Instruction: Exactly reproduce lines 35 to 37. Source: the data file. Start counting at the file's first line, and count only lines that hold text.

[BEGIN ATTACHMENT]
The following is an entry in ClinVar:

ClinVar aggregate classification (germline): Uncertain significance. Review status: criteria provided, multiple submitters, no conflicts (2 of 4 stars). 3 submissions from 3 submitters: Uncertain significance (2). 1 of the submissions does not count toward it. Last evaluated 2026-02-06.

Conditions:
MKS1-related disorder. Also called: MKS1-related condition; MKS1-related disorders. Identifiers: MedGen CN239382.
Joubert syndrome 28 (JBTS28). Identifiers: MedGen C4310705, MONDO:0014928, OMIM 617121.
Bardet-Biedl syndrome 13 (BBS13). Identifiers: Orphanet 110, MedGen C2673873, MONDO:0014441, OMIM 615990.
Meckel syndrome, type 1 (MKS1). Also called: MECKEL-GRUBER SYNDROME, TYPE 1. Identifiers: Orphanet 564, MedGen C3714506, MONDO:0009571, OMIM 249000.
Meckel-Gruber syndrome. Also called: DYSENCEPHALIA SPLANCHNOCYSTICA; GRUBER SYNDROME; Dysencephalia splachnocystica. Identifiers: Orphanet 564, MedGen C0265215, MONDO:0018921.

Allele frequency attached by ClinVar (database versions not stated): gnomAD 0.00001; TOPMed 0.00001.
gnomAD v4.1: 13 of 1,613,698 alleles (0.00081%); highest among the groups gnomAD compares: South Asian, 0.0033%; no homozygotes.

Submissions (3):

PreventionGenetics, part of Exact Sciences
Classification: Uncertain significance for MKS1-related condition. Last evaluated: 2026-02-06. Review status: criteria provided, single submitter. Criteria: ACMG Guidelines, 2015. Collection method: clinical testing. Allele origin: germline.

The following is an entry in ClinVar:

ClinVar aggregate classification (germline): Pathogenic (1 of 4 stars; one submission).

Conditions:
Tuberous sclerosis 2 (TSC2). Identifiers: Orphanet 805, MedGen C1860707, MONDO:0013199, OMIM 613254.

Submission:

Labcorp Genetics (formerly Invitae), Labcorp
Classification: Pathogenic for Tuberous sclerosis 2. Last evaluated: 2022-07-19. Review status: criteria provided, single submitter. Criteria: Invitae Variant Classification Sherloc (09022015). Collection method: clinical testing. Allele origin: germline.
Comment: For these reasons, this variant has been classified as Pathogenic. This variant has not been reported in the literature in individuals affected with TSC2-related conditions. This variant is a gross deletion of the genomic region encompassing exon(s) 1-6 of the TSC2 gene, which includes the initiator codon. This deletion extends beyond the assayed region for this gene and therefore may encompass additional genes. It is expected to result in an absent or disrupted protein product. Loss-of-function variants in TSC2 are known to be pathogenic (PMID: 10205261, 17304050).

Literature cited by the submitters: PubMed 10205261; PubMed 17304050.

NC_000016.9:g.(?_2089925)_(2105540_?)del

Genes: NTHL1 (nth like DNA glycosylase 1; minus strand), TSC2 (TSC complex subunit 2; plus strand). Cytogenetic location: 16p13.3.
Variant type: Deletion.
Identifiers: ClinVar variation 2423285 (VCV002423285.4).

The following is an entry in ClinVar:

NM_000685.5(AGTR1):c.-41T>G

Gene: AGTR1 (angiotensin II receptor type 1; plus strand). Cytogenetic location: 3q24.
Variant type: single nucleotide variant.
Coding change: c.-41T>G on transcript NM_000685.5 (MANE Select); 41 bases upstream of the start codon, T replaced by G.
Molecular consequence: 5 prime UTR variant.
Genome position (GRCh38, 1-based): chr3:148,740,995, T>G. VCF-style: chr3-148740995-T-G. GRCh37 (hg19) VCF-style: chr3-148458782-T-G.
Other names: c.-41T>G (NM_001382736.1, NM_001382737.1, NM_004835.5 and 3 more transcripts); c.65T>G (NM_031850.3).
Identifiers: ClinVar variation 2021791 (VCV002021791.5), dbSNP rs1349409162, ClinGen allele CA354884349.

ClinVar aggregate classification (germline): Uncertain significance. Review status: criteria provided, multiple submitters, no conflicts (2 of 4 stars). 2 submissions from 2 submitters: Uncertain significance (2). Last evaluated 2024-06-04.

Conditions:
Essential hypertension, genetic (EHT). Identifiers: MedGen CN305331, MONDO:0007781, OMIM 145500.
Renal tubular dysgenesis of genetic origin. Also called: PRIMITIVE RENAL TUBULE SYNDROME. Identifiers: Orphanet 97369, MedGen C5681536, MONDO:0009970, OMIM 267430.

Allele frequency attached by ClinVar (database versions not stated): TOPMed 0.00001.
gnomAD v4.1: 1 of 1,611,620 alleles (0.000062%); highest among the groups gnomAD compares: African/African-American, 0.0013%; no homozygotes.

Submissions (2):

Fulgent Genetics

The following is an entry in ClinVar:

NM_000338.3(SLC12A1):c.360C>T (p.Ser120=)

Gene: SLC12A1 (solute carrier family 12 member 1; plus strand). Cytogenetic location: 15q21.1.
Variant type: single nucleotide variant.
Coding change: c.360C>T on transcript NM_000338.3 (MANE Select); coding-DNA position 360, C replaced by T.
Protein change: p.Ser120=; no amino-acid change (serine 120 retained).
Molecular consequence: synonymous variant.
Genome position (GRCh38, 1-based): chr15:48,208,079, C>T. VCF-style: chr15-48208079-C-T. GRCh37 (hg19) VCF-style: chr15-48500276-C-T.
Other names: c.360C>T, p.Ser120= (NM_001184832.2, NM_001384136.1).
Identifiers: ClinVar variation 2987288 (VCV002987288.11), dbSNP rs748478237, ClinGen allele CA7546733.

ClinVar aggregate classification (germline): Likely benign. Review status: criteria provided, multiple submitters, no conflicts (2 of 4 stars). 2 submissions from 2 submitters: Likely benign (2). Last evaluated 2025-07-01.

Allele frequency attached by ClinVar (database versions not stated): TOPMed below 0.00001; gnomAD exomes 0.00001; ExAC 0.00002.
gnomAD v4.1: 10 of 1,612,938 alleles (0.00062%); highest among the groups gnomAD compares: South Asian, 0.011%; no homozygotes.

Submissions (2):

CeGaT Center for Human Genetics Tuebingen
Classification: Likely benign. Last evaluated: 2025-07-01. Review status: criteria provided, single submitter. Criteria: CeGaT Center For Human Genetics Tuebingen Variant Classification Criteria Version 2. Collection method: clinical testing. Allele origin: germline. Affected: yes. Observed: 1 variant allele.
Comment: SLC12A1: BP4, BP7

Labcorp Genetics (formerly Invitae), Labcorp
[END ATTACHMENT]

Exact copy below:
Identifiers: ClinVar variation 2021791 (VCV002021791.5), dbSNP rs1349409162, ClinGen allele CA354884349.

ClinVar aggregate classification (germline): Uncertain significance. Review status: criteria provided, multiple submitters, no conflicts (2 of 4 stars). 2 submissions from 2 submitters: Uncertain significance (2). Last evaluated 2024-06-04.

Conditions: